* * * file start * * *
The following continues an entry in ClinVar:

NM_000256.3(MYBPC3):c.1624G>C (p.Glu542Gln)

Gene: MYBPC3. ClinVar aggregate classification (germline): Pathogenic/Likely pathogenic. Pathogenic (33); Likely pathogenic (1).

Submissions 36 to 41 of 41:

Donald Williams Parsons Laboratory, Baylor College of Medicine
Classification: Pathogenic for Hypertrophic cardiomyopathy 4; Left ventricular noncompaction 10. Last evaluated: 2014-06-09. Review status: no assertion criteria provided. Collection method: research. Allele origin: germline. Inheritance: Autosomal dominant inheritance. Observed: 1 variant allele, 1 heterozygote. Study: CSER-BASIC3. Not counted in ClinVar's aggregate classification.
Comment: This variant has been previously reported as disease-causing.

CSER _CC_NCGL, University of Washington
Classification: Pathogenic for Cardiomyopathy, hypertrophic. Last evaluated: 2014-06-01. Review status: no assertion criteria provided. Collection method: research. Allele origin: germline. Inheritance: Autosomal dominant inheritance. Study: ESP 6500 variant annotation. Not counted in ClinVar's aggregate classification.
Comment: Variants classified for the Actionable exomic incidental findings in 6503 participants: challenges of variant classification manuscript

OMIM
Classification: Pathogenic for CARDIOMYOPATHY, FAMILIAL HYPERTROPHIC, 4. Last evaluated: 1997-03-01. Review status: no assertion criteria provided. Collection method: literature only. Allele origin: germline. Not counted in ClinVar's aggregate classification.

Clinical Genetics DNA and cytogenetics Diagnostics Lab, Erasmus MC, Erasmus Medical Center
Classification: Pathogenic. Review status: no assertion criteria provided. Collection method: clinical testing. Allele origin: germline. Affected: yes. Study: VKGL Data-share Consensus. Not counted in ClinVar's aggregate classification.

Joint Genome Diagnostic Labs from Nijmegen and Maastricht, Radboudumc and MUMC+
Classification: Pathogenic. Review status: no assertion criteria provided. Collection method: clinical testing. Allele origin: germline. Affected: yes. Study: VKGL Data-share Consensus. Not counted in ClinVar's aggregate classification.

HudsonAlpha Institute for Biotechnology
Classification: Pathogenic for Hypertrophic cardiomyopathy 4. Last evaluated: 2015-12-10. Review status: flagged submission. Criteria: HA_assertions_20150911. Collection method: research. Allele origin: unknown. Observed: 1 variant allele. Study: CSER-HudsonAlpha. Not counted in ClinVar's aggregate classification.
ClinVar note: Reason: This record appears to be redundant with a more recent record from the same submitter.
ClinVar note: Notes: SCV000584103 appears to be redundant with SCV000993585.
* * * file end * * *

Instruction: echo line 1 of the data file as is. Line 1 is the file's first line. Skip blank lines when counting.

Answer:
The following continues an entry in ClinVar: